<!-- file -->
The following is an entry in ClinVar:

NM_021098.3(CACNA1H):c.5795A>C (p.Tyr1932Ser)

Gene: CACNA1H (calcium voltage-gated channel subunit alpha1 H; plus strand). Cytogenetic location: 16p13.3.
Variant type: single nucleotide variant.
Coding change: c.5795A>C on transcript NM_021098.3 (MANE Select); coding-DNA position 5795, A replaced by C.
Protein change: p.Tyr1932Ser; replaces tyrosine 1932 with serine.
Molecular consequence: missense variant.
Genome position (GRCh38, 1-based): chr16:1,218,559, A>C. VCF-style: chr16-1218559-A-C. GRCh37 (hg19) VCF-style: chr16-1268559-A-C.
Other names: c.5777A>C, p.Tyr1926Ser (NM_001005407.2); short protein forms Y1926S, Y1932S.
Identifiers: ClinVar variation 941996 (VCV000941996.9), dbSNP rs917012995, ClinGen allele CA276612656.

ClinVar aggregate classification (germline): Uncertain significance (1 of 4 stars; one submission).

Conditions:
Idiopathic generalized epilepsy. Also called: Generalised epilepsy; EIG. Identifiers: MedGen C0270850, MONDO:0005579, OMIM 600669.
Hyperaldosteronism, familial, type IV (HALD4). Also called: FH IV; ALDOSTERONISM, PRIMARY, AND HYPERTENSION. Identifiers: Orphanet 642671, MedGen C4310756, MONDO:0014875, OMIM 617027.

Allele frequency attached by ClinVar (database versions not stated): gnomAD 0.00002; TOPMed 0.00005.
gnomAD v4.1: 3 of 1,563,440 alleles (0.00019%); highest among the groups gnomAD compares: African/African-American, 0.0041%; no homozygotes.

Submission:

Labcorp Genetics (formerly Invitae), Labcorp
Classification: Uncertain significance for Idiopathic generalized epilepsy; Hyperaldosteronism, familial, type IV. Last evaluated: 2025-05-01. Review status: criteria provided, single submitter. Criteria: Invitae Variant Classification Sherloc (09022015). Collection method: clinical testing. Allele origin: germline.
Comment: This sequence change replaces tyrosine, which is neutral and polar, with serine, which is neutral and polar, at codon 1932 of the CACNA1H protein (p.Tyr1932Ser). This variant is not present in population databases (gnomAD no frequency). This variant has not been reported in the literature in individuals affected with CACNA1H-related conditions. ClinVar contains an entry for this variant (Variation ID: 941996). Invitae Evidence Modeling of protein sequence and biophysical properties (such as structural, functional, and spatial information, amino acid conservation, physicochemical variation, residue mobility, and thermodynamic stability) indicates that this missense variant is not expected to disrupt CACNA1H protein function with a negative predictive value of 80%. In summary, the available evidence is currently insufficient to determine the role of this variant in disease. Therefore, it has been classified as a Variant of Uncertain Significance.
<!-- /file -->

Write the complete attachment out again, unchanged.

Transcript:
The following is an entry in ClinVar:

NM_021098.3(CACNA1H):c.5795A>C (p.Tyr1932Ser)

Gene: CACNA1H (calcium voltage-gated channel subunit alpha1 H; plus strand). Cytogenetic location: 16p13.3.
Variant type: single nucleotide variant.
Coding change: c.5795A>C on transcript NM_021098.3 (MANE Select); coding-DNA position 5795, A replaced by C.
Protein change: p.Tyr1932Ser; replaces tyrosine 1932 with serine.
Molecular consequence: missense variant.
Genome position (GRCh38, 1-based): chr16:1,218,559, A>C. VCF-style: chr16-1218559-A-C. GRCh37 (hg19) VCF-style: chr16-1268559-A-C.
Other names: c.5777A>C, p.Tyr1926Ser (NM_001005407.2); short protein forms Y1926S, Y1932S.
Identifiers: ClinVar variation 941996 (VCV000941996.9), dbSNP rs917012995, ClinGen allele CA276612656.

ClinVar aggregate classification (germline): Uncertain significance (1 of 4 stars; one submission).

Conditions:
Idiopathic generalized epilepsy. Also called: Generalised epilepsy; EIG. Identifiers: MedGen C0270850, MONDO:0005579, OMIM 600669.
Hyperaldosteronism, familial, type IV (HALD4). Also called: FH IV; ALDOSTERONISM, PRIMARY, AND HYPERTENSION. Identifiers: Orphanet 642671, MedGen C4310756, MONDO:0014875, OMIM 617027.

Allele frequency attached by ClinVar (database versions not stated): gnomAD 0.00002; TOPMed 0.00005.
gnomAD v4.1: 3 of 1,563,440 alleles (0.00019%); highest among the groups gnomAD compares: African/African-American, 0.0041%; no homozygotes.

Submission:

Labcorp Genetics (formerly Invitae), Labcorp
Classification: Uncertain significance for Idiopathic generalized epilepsy; Hyperaldosteronism, familial, type IV. Last evaluated: 2025-05-01. Review status: criteria provided, single submitter. Criteria: Invitae Variant Classification Sherloc (09022015). Collection method: clinical testing. Allele origin: germline.
Comment: This sequence change replaces tyrosine, which is neutral and polar, with serine, which is neutral and polar, at codon 1932 of the CACNA1H protein (p.Tyr1932Ser). This variant is not present in population databases (gnomAD no frequency). This variant has not been reported in the literature in individuals affected with CACNA1H-related conditions. ClinVar contains an entry for this variant (Variation ID: 941996). Invitae Evidence Modeling of protein sequence and biophysical properties (such as structural, functional, and spatial information, amino acid conservation, physicochemical variation, residue mobility, and thermodynamic stability) indicates that this missense variant is not expected to disrupt CACNA1H protein function with a negative predictive value of 80%. In summary, the available evidence is currently insufficient to determine the role of this variant in disease. Therefore, it has been classified as a Variant of Uncertain Significance.